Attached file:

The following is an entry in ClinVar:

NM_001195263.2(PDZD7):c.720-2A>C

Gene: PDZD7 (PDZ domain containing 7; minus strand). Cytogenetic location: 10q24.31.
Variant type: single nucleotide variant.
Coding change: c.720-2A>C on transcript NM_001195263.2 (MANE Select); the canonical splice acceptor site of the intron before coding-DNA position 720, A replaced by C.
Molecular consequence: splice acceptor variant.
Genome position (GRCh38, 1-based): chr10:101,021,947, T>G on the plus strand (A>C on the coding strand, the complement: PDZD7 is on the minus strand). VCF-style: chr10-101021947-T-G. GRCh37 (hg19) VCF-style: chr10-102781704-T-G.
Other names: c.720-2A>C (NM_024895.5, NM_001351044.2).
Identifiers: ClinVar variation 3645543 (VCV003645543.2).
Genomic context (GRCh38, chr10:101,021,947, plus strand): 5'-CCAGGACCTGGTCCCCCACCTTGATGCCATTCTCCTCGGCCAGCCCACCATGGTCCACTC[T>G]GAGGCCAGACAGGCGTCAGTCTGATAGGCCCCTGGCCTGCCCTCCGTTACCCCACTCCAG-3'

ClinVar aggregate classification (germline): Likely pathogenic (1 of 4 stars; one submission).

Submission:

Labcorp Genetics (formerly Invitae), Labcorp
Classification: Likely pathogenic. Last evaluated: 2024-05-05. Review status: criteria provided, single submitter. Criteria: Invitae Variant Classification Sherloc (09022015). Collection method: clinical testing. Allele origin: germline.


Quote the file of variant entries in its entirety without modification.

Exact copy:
The following is an entry in ClinVar:

NM_001195263.2(PDZD7):c.720-2A>C

Gene: PDZD7 (PDZ domain containing 7; minus strand). Cytogenetic location: 10q24.31.
Variant type: single nucleotide variant.
Coding change: c.720-2A>C on transcript NM_001195263.2 (MANE Select); the canonical splice acceptor site of the intron before coding-DNA position 720, A replaced by C.
Molecular consequence: splice acceptor variant.
Genome position (GRCh38, 1-based): chr10:101,021,947, T>G on the plus strand (A>C on the coding strand, the complement: PDZD7 is on the minus strand). VCF-style: chr10-101021947-T-G. GRCh37 (hg19) VCF-style: chr10-102781704-T-G.
Other names: c.720-2A>C (NM_024895.5, NM_001351044.2).
Identifiers: ClinVar variation 3645543 (VCV003645543.2).
Genomic context (GRCh38, chr10:101,021,947, plus strand): 5'-CCAGGACCTGGTCCCCCACCTTGATGCCATTCTCCTCGGCCAGCCCACCATGGTCCACTC[T>G]GAGGCCAGACAGGCGTCAGTCTGATAGGCCCCTGGCCTGCCCTCCGTTACCCCACTCCAG-3'

ClinVar aggregate classification (germline): Likely pathogenic (1 of 4 stars; one submission).

Submission:

Labcorp Genetics (formerly Invitae), Labcorp
Classification: Likely pathogenic. Last evaluated: 2024-05-05. Review status: criteria provided, single submitter. Criteria: Invitae Variant Classification Sherloc (09022015). Collection method: clinical testing. Allele origin: germline.